Tuesday, March 4, 2014


Tuesday, March 04, 2014

Top of Form

Three unusual films, each in a different genre, hit India’s screens, all in February.  One: the Marathi film Fandry , a searing indictment of the evils of caste, is an astonishing sleeper success. Two:  the hard-hitting Gulabi Gang is proof that this new documentary on woman empowerment is now commercially viable (gaining an important boost  from actor Sonham Shah and from Anand Gandhi’s new distribution company).  Three:  Imtiaz Ali’s  Highway out-maneuvers Bollywood with an in-your-face story of a well-off girl fighting caste and class when she unexpectedly finds herself on the road to self-discovery.

But it is Fandry that is re-defining what audiences take to heart and want to see.  It comes to the screen wearing many laurels and awards. How often does a festival  programmer like me not hear “Festival films do not sell. We don’t want our film there. It gets labelled as ‘serious’.”

Well, Fandry is a prime example of an applauded festival film doing well at the box office  – and why?  Because it handles a deeply disturbing subject well - the inhuman plight of low caste communities. Fandry fills us with shame.

Fandry  means ‘pig’. It is a head-on insult. It indicts occupation and caste. Fandry tells of an odd job man, his wife and school-going son Jabya. Being the only dalits in the village, the three are treated with contempt and ordered to do menial jobs. Above all, since pigs are impure, the higher castes make  this family responsible for  removing stray pigs from the vicinity. Young Jabya, acutely resentful of his low status and dark skin, nevertheless aspires to the company of a fair and upper-class school girl. 

Incongruously the film opened in Maharashtra as a tribute to a concept far removed from the spirit of Fandry, Valentine’s Day.  Jabya’s boyish crush provides a romantic obligatto to the plot line, as does his dare-devil nature which contrasts with the servitude of his patents.

On a larger level, the film is driven by degradation. The  low-caste and the pig are equated by the privileged caste which rules the village.  It is the deft telling of the story that makes us feel responsible for the injustice.  The film draws  us into becoming participants, right up to  the gut-wrenching final sequences. 

Director Nagraj Manjule is two films old.  His short film Pistulya (on class divides in rural India)  won the 2011 National Award.  His debut feature Fandry is a winner from the word go.  Appreciative audiences warmed to it at the BFI-London Film Festival.  It created a stir at the Mumbai International Film Festival winning the Grand Jury Award. The film has since traveled (so far)  to festivals in Abu Dhabi, CFSI - Hyderabad, IFFI-Goa, Goteberg, Pune (winning four major awards), Dharamasala and Kerala. It is the first film to win the newly instituted FIPRESCI India-Film Critics Award.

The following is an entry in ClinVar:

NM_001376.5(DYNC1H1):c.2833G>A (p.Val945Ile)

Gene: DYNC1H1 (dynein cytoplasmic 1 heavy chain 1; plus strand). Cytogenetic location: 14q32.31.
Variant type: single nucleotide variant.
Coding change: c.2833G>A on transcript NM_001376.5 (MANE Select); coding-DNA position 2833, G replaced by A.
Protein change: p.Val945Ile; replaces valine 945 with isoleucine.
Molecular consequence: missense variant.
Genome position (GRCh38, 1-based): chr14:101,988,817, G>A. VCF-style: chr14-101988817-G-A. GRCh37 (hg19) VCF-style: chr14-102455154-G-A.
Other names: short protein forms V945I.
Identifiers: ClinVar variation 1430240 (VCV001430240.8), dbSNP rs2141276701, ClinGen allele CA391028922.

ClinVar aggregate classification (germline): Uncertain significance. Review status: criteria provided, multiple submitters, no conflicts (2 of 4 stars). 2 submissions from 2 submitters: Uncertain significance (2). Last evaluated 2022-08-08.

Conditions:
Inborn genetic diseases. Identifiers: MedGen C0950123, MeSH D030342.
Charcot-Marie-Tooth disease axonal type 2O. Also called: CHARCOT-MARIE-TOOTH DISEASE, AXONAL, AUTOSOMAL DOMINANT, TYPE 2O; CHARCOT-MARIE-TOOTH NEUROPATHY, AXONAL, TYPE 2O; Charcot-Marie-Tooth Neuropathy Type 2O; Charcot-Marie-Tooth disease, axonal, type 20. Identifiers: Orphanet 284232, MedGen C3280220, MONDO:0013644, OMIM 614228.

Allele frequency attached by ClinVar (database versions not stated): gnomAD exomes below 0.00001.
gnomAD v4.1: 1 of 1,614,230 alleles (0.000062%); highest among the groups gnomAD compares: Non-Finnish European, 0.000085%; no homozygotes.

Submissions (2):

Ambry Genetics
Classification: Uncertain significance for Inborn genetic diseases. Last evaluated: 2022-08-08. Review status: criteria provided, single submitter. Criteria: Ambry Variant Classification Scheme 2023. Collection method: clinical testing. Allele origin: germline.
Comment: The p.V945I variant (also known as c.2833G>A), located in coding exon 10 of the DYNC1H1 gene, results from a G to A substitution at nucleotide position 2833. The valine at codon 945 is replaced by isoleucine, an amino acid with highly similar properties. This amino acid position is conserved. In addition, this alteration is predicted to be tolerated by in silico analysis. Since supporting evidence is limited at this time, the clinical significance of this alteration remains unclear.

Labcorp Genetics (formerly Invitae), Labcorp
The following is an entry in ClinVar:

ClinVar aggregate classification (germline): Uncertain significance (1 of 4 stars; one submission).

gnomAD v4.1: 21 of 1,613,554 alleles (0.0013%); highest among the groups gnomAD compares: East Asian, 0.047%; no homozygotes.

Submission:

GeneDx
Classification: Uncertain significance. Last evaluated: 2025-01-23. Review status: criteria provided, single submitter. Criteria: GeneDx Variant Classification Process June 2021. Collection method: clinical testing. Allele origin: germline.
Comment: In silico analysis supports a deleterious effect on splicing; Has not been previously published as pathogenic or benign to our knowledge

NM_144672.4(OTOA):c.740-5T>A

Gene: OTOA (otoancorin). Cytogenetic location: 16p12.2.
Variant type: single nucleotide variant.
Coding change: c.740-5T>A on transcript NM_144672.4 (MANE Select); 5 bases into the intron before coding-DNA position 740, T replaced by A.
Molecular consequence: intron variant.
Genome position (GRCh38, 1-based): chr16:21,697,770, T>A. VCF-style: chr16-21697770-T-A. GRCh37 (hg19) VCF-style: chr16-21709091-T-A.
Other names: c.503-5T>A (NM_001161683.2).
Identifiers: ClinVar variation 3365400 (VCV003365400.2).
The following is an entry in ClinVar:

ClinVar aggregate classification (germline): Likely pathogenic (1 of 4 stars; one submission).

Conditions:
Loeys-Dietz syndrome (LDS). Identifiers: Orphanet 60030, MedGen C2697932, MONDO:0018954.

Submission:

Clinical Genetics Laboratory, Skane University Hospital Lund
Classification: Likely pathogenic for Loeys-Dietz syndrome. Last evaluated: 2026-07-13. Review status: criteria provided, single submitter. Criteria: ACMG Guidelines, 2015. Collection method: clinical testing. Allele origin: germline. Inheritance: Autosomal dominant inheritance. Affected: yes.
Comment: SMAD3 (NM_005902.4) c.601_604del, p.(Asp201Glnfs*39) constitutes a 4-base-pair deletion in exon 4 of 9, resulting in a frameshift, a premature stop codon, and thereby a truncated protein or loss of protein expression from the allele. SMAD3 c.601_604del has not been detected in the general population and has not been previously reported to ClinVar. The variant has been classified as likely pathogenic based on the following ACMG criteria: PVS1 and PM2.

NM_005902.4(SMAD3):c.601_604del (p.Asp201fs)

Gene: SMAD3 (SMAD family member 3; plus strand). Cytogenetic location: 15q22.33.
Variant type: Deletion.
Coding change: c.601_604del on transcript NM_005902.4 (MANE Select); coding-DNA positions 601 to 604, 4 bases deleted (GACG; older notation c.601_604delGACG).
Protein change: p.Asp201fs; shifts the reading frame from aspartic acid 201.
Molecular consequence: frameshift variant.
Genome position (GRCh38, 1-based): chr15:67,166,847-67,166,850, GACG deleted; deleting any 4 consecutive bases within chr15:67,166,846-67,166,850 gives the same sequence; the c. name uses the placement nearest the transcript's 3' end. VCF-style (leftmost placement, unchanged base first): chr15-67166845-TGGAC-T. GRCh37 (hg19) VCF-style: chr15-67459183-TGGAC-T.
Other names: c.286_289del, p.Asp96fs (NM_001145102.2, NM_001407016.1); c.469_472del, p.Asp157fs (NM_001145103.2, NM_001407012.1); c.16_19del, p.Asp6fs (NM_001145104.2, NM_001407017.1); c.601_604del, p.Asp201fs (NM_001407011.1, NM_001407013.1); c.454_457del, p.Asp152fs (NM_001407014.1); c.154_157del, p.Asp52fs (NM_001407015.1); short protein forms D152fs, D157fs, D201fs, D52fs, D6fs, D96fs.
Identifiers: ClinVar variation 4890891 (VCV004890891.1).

Noting the film’s impact, Zee Entertainment, picked it up for distribution within Maharashtra, where it released on February 14 running to packed houses. The director, along with his producer Vivek Kajaria and co- producer  Nilesh Navalakha,  decided to bypass the usual pre-release  fanfare on TV and other media. The team did not have the funds for that and besides, they felt that such hype would be wrong for the mood of the film.

Fandry’s  confident Maharasthtra run has triggered its national release. From February 28, 2014, it will screen in  Gujarat, Madhya Pradesh, Goa and 12 other States. This is an amazing trajectory for a film that is charged with issues of  inhumanity,

Director Nagraj Manjule knows his mores well. He says, “Caste and identity are inseparable in India. The moment you ask somebody his name, you have a clue to caste and class.  My village and my caste are integral to my identity.”  He adds, with the wisdom that comes from within, that to cry and weep is also catering to the concept of entertainment.  He feels tears are a catharsis that the human mind and psyche need. It is this motivating factor that makes Fandry so moving and compelling, enough to affect the defining graph of  box office.

Good news!   Tarun Chopra’s debut documentary, W, will release on March 14. The film is on the sexual violence faced by women and how a rape victim is labeled and degraded in the process that follows.  Entertainment is now not just song and dance and weddings. Its meaning  is being extended to social challenge and thoughtfulness.

Courtesy: http://thecitizen.in/ - India's first independent on-line daily which was launched on January 27, 2014 reproducing Uma da Cunha's column from the third edition


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